Radioactive water has leaked out of Japan's crippled nuclear reactors and into the Pacific Ocean. Living on Earth's Bruce Gellerman talks with University of Michigan nuclear engineering professor Kimberlee Kearfott, about how the radioactive water might affect marine life.
CURWOOD: From the Jennifer and Ted Stanley Studios in Somerville, Massachusetts, this is Living on Earth. I'm Steve Curwood.
GELLERMAN: And I'm Bruce Gellerman. Despite heroic efforts by workers at the Fukushima nuclear power plant in Japan, at least one containment vessel has ruptured and radiation is spreading.
To cool the reactors and spent fuel rods, workers continue to pump and pour tons of water on the ruins. But radioactive steam has escaped into the air and radioactive water is finding its way into the ground and flowing into the Pacific Ocean. Kimberlee Kearfott is a professor of Nuclear Engineering and Radiological Sciences at the University of Michigan. Hello Professor!
KEARFOTT: Hi Bruce!
GELLERMAN: So, professor, what happens when you put radioactivity into water, into the ocean - what happens to it? What happens to the water?
KEARFOTT: What happens is very complicated. And it depends both on physics, chemistry, and biology. It won’t change the water, per se, but it gets transported around the planet in interesting and complicated ways. There’s a large current similar to the Gulf Stream called the Japan Stream, and this is a very strong current that runs from the east coast of Japan all the way to Alaska. The main Japan Current turns east well before it reaches Fukushima. Even if fish got into that stream and were carried up to Alaska, that dilution would be high.
GELLERMAN: Well you have, yeah, the old saw, “The solution to pollution is dilution.” You got the biggest diluter in the world - you got the Pacific Ocean.
KEARFOTT: That’s correct! The Pacific Ocean has about 200 billion, billion gallons of water in it. That’s a lot of water. But physics isn’t everything. There’s also a little bit of biology at play.
GELLERMAN: What would these radioactive particles do to the biota of the ocean?
KEARFOTT: Marine life can accumulate or concentrate some chemicals. An example is mercury in fish. This is a rather extreme example. Although the levels of mercury in water may be very low, they can reach significant levels in fish.
Iodine is something that’s concentrated in seaweed and shrimp. Caesium has also been found to concentrate in sea life. Strontium, which is a bone-seeking radionuclide in humans, can concentrate in the shells of seafood. So it depends on what the form is, the chemical form, but also what is going on with the food chains.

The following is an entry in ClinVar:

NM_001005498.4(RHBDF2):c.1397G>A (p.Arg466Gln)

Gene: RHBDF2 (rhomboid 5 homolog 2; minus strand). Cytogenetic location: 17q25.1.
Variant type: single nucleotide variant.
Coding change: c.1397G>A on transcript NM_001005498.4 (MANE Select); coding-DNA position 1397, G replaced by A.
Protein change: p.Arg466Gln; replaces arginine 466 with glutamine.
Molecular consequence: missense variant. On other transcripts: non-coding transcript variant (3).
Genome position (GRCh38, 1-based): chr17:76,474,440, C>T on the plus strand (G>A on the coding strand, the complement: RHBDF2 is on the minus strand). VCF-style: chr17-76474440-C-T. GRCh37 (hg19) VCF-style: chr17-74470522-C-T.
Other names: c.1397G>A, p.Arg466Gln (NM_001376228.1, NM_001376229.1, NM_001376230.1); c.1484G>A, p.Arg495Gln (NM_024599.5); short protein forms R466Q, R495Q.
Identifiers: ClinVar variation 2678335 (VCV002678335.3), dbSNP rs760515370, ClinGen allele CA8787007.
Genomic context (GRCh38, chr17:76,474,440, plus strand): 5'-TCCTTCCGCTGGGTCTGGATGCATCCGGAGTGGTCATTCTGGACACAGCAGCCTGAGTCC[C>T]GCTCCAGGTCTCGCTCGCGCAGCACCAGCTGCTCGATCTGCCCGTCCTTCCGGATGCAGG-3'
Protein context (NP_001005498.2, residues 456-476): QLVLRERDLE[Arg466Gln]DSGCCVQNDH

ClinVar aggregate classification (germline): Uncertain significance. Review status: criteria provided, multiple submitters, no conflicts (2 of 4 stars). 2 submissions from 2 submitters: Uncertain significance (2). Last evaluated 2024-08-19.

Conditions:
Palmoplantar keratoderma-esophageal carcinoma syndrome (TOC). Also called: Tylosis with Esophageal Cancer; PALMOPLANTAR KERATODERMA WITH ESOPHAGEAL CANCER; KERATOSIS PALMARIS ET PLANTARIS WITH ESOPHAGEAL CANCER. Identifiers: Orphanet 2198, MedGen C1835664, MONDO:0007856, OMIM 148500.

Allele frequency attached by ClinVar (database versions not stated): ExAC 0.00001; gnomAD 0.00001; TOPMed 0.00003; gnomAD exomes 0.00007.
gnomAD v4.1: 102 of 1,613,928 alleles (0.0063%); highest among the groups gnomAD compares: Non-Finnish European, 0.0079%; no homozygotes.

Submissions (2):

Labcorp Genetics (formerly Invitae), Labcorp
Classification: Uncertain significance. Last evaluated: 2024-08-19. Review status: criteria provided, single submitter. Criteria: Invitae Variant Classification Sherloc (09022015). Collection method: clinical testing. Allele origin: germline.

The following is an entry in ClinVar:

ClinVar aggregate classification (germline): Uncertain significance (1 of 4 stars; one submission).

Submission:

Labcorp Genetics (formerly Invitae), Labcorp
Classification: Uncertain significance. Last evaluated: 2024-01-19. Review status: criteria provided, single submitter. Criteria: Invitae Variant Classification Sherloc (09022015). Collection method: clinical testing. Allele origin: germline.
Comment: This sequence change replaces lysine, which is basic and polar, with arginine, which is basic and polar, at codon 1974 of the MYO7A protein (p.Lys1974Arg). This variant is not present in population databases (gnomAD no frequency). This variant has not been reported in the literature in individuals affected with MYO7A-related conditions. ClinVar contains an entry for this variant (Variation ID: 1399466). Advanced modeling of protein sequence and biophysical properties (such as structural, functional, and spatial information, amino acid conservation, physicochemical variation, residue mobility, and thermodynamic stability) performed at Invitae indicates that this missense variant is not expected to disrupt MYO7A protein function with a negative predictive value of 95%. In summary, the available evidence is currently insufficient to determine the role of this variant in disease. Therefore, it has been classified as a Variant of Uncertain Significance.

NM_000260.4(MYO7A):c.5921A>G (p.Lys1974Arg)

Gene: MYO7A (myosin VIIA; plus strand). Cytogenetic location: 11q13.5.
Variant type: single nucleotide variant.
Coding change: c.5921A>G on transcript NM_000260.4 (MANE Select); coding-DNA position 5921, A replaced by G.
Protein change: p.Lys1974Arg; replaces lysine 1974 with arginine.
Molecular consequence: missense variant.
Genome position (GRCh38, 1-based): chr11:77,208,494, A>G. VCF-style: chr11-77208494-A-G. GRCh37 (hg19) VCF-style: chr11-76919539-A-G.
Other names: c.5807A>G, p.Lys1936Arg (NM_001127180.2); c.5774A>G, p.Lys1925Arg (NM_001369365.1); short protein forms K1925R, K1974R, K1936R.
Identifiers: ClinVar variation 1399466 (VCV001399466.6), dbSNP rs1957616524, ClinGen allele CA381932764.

Radionuclide could get into algae. Little fish could eat the algae. Bigger fish could eat the little fish. And pretty soon you have a fair amount of radioactivity in a given organism. Generally, however, fish and other organisms are less sensitive to radiation then humans are.
GELLERMAN: What would happen if I ate one of those fish?
KEARFOTT: Because there would still be a lot of dilution, we would not be talking about you getting radiation sickness or radiation syndrome. Here we would have a case of lower level health effects. Those effects would include a risk of cancer and a risk of genetic defects.
We’re only talking in terms of risks, and the total risk depends upon the total amount of seafood that you eat and also how contaminated that seafood is. In general, risks are so small that we can only calculate them. We can’t go and count that there were 15 of this type of cancer caused by exposure to radiation. There are a lot of uncertainties associated with those calculations.
GELLERMAN: Could this stuff get into the groundwater and the aquifers in Japan?
KEARFOTT: Yes it could, given enough time. That’s what’s on our side with groundwater…is that there’s time to figure out where any radioactive water is, and time to attempt to intervene.
GELLERMAN: I know in Chernobyl what they did is they had coal miners dig under the reactor and then inject liquid nitrogen and froze the ground so that they would prevent the radionuclides and radioactivity from getting into the groundwater.
KEARFOTT: That is one approach. There are also new chemicals that have been developed since Chernobyl that could be laid down that would bind to the radionuclides and prevent them from moving so much in the environment.
GELLERMAN: Any advice for what the Japanese can possibly do at this point?
KEARFOTT: I’m very concerned about the people of Japan. If there are additional airborne releases, my advice would be: don’t drink rainwater. Public water supplies would be much more diluted in terms of the radionuclides in them. If someone is taking rainwater and drinking it, their risk may be much higher than that of tap water.
I’m not worried, sitting here in the United States, about my own personal safety. It’s simply not conceivable that we would have radionuclides here that would be high enough to pose a health risk to anyone in the United States.
GELELRMAN: Well, Professor Kearfott, thank you so much, I really appreciate it!
KEARFOTT: You’re very welcome, Bruce!
GELLERMAN: Kimberlee Kearfott is a professor of Nuclear Engineering and Radiological Sciences at the University of Michigan.
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